Were just going to be patient with it. Slowly build it up, he explained. As long as hes playing well that tells you something. Usually, when theres a drop-off, the conditioning component is big. When youve missed the amount of time that hes missed and Derrick has missed, youre concerned about that. You have to get that up to speed.

Were actually very deep at the wing position. As a shooter its enough to be in rhythm, also. You have to strike that balance. We feel good about our wings. Kyle has played well all year. Ronnie has played well. Rip, when hes been healthy, has been terrific. Luol has been great all year and Jimmy Butler has done a good job for us, as well, Thibodeau continued. He has shown you what hes capable of. He had the 18-point quarter the other night. He had 20 points in 20 minutes. I think he can do that but its the efficiency you want him to play with and you want the team to function well on the floor. It gives us something else we can go to. When hes on the floor, he opens things up for people. Hes great moving without the ball, he gets transition baskets and with his catch-and-shoot game, he allows us to play off of that. Both he and Kyle get double-teamed every time theyre coming off a screen and they have the responsibility to make the right play. Rip has been around a long time. Hes seen all the different defenses. He knows where the holes are. Hes very unselfish.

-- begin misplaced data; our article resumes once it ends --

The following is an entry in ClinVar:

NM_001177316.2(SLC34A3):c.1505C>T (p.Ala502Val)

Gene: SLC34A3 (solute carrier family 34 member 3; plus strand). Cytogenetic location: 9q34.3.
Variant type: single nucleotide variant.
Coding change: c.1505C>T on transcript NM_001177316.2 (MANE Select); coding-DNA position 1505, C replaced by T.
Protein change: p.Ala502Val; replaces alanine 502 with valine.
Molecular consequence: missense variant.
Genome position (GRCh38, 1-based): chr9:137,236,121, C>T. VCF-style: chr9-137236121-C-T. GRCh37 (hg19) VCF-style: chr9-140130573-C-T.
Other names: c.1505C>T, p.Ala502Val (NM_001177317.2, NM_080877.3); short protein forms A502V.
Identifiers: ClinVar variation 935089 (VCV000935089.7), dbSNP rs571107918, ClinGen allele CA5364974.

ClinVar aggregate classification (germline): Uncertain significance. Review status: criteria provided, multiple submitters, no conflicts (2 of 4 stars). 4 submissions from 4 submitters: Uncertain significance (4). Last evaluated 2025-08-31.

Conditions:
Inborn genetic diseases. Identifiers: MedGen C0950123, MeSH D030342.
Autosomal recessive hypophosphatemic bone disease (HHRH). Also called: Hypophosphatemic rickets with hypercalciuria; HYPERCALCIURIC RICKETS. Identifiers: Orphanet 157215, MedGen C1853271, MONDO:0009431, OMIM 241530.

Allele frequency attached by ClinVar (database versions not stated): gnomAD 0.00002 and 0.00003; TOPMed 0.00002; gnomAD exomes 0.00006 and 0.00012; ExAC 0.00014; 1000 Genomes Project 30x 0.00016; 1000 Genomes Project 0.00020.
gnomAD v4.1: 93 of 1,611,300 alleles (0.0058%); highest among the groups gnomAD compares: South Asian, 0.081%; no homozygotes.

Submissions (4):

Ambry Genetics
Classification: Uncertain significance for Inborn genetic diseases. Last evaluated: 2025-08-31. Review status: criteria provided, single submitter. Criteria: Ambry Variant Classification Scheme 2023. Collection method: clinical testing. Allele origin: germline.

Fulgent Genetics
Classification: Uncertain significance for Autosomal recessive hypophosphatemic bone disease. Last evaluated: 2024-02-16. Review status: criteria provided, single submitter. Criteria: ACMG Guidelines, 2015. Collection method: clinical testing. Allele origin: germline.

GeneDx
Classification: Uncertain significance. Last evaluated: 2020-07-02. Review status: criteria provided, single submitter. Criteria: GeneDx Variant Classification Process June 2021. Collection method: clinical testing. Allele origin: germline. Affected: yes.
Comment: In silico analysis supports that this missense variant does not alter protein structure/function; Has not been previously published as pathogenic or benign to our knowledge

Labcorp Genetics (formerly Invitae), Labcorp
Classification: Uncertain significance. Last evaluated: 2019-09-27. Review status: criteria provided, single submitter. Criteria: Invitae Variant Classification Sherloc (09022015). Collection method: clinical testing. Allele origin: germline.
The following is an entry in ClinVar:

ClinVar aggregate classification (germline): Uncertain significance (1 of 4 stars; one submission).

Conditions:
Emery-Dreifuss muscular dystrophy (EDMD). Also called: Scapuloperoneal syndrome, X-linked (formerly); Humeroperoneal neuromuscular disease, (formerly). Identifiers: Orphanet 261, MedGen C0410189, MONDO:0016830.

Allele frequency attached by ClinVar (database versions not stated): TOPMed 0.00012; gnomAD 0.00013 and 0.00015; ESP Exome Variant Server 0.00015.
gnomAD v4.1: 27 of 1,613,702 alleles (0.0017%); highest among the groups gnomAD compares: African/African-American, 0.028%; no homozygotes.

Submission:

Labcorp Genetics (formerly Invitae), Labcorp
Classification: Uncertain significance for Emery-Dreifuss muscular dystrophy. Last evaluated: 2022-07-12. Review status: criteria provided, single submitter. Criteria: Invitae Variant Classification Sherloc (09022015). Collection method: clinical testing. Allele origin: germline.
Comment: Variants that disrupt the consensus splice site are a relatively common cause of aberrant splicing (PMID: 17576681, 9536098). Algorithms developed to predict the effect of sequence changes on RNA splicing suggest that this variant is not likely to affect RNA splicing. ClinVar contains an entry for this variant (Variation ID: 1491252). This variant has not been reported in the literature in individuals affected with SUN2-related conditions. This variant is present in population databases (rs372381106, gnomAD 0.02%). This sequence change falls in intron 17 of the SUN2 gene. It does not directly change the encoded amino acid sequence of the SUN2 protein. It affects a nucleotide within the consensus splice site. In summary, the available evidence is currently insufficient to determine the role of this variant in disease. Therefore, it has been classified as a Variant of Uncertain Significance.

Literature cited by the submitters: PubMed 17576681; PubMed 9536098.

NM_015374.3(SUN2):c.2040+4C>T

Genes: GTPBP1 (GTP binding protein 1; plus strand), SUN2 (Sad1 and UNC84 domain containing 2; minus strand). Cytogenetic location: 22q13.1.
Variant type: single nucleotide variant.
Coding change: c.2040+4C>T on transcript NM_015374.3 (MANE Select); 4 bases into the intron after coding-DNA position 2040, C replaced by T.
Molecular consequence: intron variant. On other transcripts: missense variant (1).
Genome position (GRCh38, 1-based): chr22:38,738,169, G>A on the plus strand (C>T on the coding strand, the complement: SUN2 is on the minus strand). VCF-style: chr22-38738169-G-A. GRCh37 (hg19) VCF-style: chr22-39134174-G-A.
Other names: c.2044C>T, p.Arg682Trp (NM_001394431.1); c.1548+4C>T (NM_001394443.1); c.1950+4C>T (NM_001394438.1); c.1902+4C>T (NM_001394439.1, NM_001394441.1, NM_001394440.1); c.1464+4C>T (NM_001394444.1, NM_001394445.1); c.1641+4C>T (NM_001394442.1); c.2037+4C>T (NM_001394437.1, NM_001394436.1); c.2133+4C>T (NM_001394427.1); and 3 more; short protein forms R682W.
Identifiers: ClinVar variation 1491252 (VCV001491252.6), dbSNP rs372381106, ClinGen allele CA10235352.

Bears QB Mike Glennon makes his role emphatically clear: ‘This year is my year’

Bears QB Mike Glennon makes his role emphatically clear: ‘This year is my year’

Mike Glennon stuck to an emphatic mantra during his first meeting with the media since the Bears drafted Mitch Trubisky last month: “This year is my year.”

It wasn’t a surprising line — what else was he supposed to say? — but it was telling in the sense that Glennon didn’t appear to be rattled by the presence of Trubisky, the franchise’s presumptive quarterback of the future. Unofficially, Glennon said some version of that line a dozen times in just over 10 minutes.